NCBI is coming back to MIT! Come hear about recent updates to National Center for Biotechnology Information (NCBI) resources and tools. Discussion topics include datasets available in and tools relevant to MedGen/GTR/ClinVar, GEO, dbSNP/dbVar, SRA/dbGaP and reference genomes and assemblies, as well as strategies for easy submission to these databases. The purpose of this seminar is to inform and solicit user feedback. Bring your NCBI “wish-list” and questions you have about using NCBI resources and tools in your research. Light refreshments will be provided.
In a paper published this month, MIT researchers suggest that many of the varied symptoms that characterize autism may be explained by a difficulty with making predictions. The ability to predict is fundamental to tasks as diverse as adjusting to sensory stimuli and inferring other’s mental states based on the context. When prediction is compromised, a person lives in a “seemingly ‘magical’ world wherein events occur unexpectedly and without cause,” write the authors, who include professors Pawan Sinha and Richard Held from the Department of Brain and Cognitive Sciences. Impaired predictive skills can make the world feel overwhelming and may lead to some of the behaviors linked to autism, such as repetitive behavior or difficulty gauging social situations.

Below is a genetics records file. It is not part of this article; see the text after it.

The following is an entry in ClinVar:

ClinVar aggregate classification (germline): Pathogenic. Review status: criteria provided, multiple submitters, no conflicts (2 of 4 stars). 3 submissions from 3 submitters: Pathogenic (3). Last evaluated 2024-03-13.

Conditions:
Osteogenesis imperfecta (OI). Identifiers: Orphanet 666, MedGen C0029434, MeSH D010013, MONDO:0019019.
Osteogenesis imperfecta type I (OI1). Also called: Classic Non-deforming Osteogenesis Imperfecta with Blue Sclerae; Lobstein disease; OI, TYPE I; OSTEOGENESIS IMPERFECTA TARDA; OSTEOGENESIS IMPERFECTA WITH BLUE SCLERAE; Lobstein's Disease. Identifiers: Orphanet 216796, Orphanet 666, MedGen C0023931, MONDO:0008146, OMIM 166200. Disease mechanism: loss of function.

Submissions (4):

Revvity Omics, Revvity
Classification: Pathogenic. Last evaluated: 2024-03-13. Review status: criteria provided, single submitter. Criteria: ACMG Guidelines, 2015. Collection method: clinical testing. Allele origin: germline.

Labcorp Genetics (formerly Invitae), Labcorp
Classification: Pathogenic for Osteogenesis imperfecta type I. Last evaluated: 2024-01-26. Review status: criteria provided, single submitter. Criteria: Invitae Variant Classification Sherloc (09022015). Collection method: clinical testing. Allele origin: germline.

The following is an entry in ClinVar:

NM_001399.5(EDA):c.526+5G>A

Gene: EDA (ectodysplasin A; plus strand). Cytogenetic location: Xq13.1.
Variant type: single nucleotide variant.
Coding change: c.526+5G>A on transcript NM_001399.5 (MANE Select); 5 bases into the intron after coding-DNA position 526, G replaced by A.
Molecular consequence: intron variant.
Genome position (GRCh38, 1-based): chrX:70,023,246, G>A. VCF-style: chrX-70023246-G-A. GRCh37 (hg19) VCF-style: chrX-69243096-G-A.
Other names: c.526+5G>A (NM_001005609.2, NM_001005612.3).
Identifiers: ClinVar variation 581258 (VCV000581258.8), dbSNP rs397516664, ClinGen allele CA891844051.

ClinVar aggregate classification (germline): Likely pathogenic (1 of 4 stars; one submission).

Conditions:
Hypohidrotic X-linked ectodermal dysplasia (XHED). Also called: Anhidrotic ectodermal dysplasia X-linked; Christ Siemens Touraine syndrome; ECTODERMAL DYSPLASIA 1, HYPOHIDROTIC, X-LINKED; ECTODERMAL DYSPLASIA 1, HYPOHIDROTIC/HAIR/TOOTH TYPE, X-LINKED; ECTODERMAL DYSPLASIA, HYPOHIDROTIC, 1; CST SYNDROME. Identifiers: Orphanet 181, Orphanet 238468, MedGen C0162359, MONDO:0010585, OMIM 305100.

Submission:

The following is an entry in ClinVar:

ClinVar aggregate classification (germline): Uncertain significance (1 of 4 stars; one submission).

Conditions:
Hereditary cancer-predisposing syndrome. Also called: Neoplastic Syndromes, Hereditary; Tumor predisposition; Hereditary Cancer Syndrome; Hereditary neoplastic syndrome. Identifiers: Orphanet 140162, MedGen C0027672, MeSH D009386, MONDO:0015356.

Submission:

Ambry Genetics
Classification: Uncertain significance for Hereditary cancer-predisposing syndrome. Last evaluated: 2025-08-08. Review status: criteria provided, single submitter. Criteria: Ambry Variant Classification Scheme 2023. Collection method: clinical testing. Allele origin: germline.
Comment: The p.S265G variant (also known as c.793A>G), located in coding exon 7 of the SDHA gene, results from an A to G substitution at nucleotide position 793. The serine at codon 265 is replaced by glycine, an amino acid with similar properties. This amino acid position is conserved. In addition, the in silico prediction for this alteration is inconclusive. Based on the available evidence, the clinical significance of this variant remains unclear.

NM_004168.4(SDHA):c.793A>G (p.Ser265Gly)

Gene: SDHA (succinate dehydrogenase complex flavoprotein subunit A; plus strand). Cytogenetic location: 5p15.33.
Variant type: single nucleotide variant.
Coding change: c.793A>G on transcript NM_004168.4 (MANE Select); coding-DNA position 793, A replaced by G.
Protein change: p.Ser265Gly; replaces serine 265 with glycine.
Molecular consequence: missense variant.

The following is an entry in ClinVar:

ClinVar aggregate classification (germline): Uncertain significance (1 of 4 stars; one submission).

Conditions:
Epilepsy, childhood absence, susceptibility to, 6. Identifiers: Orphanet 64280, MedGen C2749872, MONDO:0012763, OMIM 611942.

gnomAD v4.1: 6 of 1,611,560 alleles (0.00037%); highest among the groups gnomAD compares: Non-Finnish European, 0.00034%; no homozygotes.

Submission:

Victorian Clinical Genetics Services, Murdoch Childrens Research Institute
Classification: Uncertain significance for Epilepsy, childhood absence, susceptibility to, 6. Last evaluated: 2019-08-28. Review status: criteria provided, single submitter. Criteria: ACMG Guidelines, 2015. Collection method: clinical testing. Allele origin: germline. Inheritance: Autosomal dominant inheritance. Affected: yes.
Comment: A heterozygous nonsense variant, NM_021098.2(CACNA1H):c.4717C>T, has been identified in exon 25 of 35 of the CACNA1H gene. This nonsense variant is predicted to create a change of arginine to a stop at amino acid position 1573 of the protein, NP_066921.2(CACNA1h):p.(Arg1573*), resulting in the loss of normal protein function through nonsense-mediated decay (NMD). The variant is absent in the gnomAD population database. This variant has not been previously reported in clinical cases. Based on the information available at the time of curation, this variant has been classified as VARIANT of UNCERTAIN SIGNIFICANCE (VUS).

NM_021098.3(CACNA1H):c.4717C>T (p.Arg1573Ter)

In devising their hypothesis, the researchers reviewed more than 100 studies and accounts of autism over more than three decades, with the goal of finding a common and coherent basis for the disorder. A new theory of autism could help researchers design to more effective therapies to treat it.
“At the moment, the treatments that have been developed are driven by the end symptoms. We’re suggesting that the deeper issue is a predictive difficulty, which may, therefore, be a better target for interventions,” says Sinha.
Explore Professor Sinha’s research in the Open Access Articles collection in DSpace@MIT, where it is openly accessible to the world.
Since the MIT faculty established their Open Access Policy in March 2009 they have made thousands of research papers freely available to the world via DSpace@MIT. To highlight that research, we’re offering a series of blog posts that link news stories about scholars’ work to their open access papers in DSpace.